Note that Rapid Miner also has a great R extension so you can use R, a graphical interface and big data analytics is now easier and more powerful than ever.
Here is an interview with JJ Allaire, founder of RStudio. RStudio is the IDE that has overtaken other IDE within the R Community in terms of ease of usage. On the eve of their latest product launch, JJ talks to DecisionStats on RStudio and more.
Ajay- So what is new in the latest version of RStudio and how exactly is it useful for people?
JJ- The initial release of RStudio as well as the two follow-up releases we did last year were focused on the core elements of using R: editing and running code, getting help, and managing files, history, workspaces, plots, and packages. In the meantime users have also been asking for some bigger features that would improve the overall work-flow of doing analysis with R. In this release (v0.95) we focused on three of these features:
Projects. R developers tend to have several (and often dozens) of working contexts associated with different clients, analyses, data sets, etc. RStudio projects make it easy to keep these contexts well separated (with distinct R sessions, working directories, environments, command histories, and active source documents), switch quickly between project contexts, and even work with multiple projects at once (using multiple running versions of RStudio).
Version Control. The benefits of using version control for collaboration are well known, but we also believe that solo data analysis can achieve significant productivity gains by using version control (this discussion on Stack Overflow talks about why). In this release we introduced integrated support for the two most popular open-source version control systems: Git and Subversion. This includes changelist management, file diffing, and browsing of project history, all right from within RStudio.
Code Navigation. When you look at how programmers work a surprisingly large amount of time is spent simply navigating from one context to another. Modern programming environments for general purpose languages like C++ and Java solve this problem using various forms of code navigation, and in this release we’ve brought these capabilities to R. The two main features here are the ability to type the name of any file or function in your project and go immediately to it; and the ability to navigate to the definition of any function under your cursor (including the definition of functions within packages) using a keystroke (F2) or mouse gesture (Ctrl+Click).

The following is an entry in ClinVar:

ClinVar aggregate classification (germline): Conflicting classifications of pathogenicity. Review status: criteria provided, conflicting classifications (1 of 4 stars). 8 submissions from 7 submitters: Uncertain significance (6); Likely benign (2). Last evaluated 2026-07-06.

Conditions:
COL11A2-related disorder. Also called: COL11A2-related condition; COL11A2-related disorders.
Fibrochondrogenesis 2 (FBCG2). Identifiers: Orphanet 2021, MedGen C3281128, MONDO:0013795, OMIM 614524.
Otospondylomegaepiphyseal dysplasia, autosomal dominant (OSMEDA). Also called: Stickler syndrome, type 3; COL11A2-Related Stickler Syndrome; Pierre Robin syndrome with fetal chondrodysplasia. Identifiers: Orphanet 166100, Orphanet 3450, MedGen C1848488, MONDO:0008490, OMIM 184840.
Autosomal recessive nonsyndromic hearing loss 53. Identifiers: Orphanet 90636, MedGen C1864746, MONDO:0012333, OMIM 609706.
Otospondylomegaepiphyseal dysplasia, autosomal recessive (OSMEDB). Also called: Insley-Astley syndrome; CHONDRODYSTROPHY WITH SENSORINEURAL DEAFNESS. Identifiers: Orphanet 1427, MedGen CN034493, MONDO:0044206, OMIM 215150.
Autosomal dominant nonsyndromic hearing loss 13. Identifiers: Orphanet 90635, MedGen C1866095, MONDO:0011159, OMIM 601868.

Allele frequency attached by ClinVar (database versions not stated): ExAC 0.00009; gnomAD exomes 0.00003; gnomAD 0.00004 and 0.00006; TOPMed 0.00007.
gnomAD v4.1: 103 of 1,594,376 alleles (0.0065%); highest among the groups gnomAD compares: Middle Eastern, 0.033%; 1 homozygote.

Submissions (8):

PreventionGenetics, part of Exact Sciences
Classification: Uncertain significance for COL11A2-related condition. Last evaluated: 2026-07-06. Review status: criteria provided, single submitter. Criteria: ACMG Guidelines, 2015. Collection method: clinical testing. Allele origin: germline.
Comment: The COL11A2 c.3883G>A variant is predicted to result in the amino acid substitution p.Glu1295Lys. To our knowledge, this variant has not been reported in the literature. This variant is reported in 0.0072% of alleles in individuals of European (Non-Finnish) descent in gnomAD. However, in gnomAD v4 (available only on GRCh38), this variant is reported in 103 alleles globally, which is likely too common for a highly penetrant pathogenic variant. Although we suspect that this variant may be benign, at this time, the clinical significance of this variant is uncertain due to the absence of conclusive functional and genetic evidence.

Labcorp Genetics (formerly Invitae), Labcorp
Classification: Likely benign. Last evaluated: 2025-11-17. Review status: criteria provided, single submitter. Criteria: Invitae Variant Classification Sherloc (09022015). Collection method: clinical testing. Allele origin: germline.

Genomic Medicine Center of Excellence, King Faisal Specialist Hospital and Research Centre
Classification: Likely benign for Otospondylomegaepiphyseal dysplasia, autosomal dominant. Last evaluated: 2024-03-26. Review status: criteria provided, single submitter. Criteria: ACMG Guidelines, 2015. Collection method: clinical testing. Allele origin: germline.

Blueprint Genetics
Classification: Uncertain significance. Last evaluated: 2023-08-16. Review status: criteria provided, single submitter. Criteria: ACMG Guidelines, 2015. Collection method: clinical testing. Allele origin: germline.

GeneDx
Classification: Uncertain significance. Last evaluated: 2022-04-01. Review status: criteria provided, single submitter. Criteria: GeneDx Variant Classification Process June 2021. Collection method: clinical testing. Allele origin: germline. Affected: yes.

Ajay- What’s the product road map for RStudio? When can we expect the IDE to turn into a full fledged GUI?
JJ- Linus Torvalds has said that “Linux is evolution, not intelligent design.” RStudio tries to operate on a similar principle—the world of statistical computing is too deep, diverse, and ever-changing for any one person or vendor to map out in advance what is most important. So, our internal process is to ship a new release every few months, listen to what people are doing with the product (and hope to do with it), and then start from scratch again making the improvements that are considered most important.
Right now some of the things which seem to be top of mind for users are improved support for authoring and reproducible research, various editor enhancements including code folding, and debugging tools.
What you’ll see is us do in a given release is to work on a combination of frequently requested features, smaller improvements to usability and work-flow, bug fixes, and finally architectural changes required to support current or future feature requirements.
While we do try to base what we work on as closely as possible on direct user-feedback, we also adhere to some core principles concerning the overall philosophy and direction of the product. So for example the answer to the question about the IDE turning into a full-fledged GUI is: never. We believe that textual representations of computations provide fundamental advantages in transparency, reproducibility, collaboration, and re-usability. We believe that writing code is simply the right way to do complex technical work, so we’ll always look for ways to make coding better, faster, and easier rather than try to eliminate coding altogether.
Ajay -Describe your journey in science from a high school student to your present work in R. I noticed you have been very successful in making software products that have been mostly proprietary products or sold to companies.
Why did you get into open source products with RStudio? What are your plans for monetizing RStudio further down the line?